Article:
Kilkenny’s reign as the kingpins of hurling is over – as Henry Shefflin’s bid to make history ended in a red card fiasco.

Shefflin’s chances of a 10th All-Ireland senior hurling winner’s medal disappeared when he was sent-off in Sunday’s quarter-final defeat to Cork.

The Ballyhale ace was harshly dismissed when he picked up a second yellow card just before half-time in the 0-19 to 0-14 defeat.

Kilkenny never recovered from the loss of their star man in the first game he has started all year after a foot injury.

And while boss Brian Cody had no problem acknowledging that a hungrier and fresher Cork deserved their win, he was critical of the decision to send Shefflin off.

The Cats boss blasted: “As regards yellow cards, it has gone crazy, it has gone mad altogether.
“But if that is the way they want it, that is the way they like it. I have no idea why Henry Shefflin got two yellow cards.

“The second one was so clear to me, there was a Cork player falling down, his hurl was very low and when a player falls, the hurl obviously ends up around his neck.

“But Henry didn’t put the hurl up there. The person put his body down into it. But look I am not going to be complaining about referees or anything else.

“I could have done that for years and I haven’t done it so congratulations to Cork, it was a great win.

“Our lads gave it everything, their spirit was fantastic out there. We kept going to the very, very end.

“Things did not particularly go our way in certain facets of the game but then again we have been successful for a long time now and we are facing now what a long number of counties have faced from us over the years, I suppose.”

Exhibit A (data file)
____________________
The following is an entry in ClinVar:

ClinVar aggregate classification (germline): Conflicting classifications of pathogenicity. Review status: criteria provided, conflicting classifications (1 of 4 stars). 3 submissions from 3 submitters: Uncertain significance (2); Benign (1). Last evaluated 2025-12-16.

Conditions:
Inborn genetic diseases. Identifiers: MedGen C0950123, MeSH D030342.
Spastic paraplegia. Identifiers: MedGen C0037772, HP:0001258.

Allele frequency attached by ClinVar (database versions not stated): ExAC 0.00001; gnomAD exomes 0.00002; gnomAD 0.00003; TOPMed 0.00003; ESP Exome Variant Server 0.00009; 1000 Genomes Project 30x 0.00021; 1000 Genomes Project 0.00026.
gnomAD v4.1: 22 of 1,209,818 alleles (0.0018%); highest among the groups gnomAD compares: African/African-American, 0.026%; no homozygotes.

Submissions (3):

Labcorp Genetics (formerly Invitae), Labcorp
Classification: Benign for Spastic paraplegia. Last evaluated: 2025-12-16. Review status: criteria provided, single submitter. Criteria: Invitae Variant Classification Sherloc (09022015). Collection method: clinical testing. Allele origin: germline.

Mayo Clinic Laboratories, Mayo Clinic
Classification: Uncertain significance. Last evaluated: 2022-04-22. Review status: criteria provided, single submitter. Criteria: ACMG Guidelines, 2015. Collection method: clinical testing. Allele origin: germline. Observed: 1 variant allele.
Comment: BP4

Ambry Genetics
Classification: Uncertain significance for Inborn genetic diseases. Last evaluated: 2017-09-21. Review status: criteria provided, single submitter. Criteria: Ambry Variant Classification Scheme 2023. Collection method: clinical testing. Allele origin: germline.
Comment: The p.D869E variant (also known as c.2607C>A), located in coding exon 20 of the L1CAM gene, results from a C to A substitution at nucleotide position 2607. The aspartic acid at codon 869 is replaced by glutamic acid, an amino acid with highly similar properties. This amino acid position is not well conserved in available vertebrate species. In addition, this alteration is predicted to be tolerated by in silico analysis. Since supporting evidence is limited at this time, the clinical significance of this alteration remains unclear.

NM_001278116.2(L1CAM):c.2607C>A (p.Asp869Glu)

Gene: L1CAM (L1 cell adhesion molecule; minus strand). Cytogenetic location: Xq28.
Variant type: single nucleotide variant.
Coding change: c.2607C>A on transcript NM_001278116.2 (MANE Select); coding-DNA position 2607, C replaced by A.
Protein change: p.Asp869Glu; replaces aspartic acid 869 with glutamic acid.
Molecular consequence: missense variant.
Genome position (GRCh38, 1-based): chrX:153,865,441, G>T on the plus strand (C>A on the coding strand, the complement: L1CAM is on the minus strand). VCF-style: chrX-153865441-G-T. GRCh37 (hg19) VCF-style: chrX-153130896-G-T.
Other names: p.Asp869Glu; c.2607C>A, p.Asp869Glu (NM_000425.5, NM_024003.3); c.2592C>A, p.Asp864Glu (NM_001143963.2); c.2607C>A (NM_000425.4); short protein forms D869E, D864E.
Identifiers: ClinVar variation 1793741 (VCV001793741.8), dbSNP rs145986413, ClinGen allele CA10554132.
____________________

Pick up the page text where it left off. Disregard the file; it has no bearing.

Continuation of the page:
Question marks have already been raised over the future of Cody as Kilkenny manager and Shefflin as their star man.

But Cody refused to comment on the future as Kilkenny failed to reach the All-Ireland final for the first time since 2005 and missed the semis for the first time in 16 years.

Cody, who underwent heart surgery earlier in the year, told RTÉ Sport: “I have no idea. Obviously, I don’t come in to today deciding that this is whatever it is. I’ve no idea at all.

“I feel the same as I do every other year about it. I have no idea, there’s no decision made about anything so I won’t even consider it for a long, long time.

“There has been a few ‘ends of eras’ predicted all along over the last number of years and I don’t think eras ever end, to be honest about it.

“If an end of a era means it’s the end of the Kilkenny senior hurling team being competitive at inter-county level I’d say it’s something that shouldn’t be allowed to happen so let’s wait and see.

“There is mileage on some of them legs and there’s not much mileage on others, but a team evolves, a team changes, individuals come and go and the team goes on.”

Cork will now face Dublin in the All-Ireland semi-final at Croke Park on August 11th.

Clare will play Limerick in the second semi-final a week later after Davy Fitzgerald’s side beat Galway by 1-23 to 2-14.